To predict first weekend performance, they built a computer model, which factored in two variables: the rate of tweets around the release date and the number of theaters its released in. Lo and behold, that model was 97.3% accurate in predicting opening weekend box office. By contrast, the Hollywood Stock Exchange, which has been the gold standard for opening box-office predictions, had a 96.5% accuracy.

That’s pretty stunning. The article goes on to read that most Hollywood producers aren’t exactly lining up for twitter analytic data, but the promise of crowd-predicting still exist. Whether HSX would be the final solution remains to be seen.

A side note obviously is that Hollywood has been pretty adamant against HSX or any other form of ‘movie-betting’. The MPAA (not to be confused with their equally evil brother the RIAA), has lobbied against the use of HSX claiming among others that:

While the industry’s opposing comments were not yet final on Wednesday afternoon, Mr. Pisano and others said they were expected to cite a host of potential problems. Those include the risk of market manipulation in the rumor-fueled film world, conflicts of interest among studio employees and myriad contractors who might bet with or against their own films, the possibility that box-office performance would be hurt by short-sellers, difficulty in getting or holding screens for films if trading activity indicated weakness and the need for costly internal monitoring to block insider trades.

Betting vs. Trading

In all this predicting, where do draw the line between betting and trading. I guess it’s the same whether you’re trading in oil or betting on oil, whether you trade gold futures of bet gold-futures, whether you trade in Obama winning the election or losing the election. It’s all a matter of pitting your guesstimate against everyone else and see how things play out, that guesstimate can either be backed in real dollars or just plain ol’ game tokens.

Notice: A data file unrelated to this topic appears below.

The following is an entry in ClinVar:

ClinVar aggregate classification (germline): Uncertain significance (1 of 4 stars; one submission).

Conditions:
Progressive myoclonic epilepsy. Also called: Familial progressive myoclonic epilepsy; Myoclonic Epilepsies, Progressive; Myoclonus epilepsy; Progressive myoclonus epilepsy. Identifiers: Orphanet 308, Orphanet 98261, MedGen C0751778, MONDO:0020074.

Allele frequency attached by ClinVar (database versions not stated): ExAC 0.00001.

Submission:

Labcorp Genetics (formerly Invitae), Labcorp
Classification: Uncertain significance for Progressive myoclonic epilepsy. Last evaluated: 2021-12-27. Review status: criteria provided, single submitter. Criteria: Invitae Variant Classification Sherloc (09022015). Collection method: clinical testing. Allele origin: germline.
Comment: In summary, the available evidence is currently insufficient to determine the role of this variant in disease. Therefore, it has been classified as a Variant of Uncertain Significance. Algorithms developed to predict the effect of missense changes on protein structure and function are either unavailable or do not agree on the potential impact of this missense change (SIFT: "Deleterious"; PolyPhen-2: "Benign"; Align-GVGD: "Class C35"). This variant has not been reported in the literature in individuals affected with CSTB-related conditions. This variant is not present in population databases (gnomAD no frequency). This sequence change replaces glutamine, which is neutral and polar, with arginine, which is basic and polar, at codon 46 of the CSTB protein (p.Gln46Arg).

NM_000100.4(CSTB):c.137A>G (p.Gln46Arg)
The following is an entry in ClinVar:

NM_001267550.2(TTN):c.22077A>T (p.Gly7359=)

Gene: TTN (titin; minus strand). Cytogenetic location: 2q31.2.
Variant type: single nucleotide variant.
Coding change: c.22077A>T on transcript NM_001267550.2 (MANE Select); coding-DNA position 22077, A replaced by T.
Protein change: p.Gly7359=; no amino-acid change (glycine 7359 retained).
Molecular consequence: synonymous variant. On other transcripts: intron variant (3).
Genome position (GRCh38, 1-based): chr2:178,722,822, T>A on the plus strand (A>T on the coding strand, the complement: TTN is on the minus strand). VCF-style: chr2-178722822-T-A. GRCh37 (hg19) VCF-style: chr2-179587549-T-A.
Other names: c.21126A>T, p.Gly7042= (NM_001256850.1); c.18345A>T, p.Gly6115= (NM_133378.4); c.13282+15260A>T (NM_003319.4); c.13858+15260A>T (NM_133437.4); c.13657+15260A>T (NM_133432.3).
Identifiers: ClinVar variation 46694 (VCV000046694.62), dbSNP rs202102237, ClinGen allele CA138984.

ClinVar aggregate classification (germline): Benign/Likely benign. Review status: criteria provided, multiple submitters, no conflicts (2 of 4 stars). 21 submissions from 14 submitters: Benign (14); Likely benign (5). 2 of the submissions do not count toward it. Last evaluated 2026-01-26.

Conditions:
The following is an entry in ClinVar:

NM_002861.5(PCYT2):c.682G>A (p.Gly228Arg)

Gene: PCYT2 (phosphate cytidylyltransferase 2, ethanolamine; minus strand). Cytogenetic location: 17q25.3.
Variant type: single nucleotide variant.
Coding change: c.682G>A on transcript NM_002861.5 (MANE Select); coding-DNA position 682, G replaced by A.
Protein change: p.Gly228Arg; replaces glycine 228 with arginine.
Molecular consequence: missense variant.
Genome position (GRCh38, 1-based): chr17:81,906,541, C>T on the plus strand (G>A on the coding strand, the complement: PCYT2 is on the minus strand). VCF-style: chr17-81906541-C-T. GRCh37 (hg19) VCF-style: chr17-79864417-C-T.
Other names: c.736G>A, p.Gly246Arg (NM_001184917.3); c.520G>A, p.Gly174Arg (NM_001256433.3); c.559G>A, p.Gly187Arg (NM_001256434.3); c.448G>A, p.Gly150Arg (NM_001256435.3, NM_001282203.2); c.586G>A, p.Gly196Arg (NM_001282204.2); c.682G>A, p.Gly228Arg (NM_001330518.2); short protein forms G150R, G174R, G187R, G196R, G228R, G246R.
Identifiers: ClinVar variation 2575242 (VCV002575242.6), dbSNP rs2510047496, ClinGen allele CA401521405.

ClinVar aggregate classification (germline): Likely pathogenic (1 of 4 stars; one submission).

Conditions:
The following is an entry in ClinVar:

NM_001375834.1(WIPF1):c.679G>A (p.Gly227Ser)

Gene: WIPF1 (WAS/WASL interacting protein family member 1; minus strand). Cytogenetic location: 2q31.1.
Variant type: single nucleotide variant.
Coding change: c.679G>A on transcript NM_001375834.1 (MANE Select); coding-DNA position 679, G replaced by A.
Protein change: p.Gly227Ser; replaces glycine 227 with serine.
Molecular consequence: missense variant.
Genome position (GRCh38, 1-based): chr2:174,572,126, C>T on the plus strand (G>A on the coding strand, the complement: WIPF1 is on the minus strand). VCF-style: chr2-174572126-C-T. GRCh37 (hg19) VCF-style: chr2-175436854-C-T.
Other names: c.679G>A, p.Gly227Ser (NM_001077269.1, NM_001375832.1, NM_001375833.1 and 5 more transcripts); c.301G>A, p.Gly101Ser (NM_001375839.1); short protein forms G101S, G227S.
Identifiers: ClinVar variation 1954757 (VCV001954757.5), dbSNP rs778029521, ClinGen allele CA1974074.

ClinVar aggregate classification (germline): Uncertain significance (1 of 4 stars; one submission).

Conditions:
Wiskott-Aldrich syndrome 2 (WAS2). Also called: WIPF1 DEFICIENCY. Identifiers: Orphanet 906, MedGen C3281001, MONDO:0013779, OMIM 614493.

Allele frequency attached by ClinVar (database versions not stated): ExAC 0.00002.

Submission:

Conclusion

The point isn’t about betting or trading, it’s about whether we can use the collective intelligence of the crowd to more accurately predict the outcomes. It’s about whether we can take data usually privy to only a few select ‘experts’ and put it out for the general public to digest, analyze and then predict, and whether those predictions would match or better the expert predictions?

Would we be able to predict more accurately earthquakes and tsunami if seismic data were made available to the masses and then trade the chances of earthquakes occurring in regions throughout the world to obtain an accurate prediction of Earthquakes in New Zealand or Tsunamis in Japan?

Crowd-predicting isn’t anywhere near prefect yet, but it does offer a glimpse of hope that as data becomes more freely available and we begin to tap the surplus potential of the billions already online, we could–in theory–improve out ability to predict future events without the need for experts.

Hollywood sign courtesy of :http://www.flickr.com/photos/photographerglen/5921490858/sizes/s/in/photostream/
Yes we can courtesy of : http://www.flickr.com/photos/[email protected]/2239098608/sizes/m/in/photostream/
Crowdsourcing courtesy of: http://www.flickr.com/photos/adesigna/4983863106/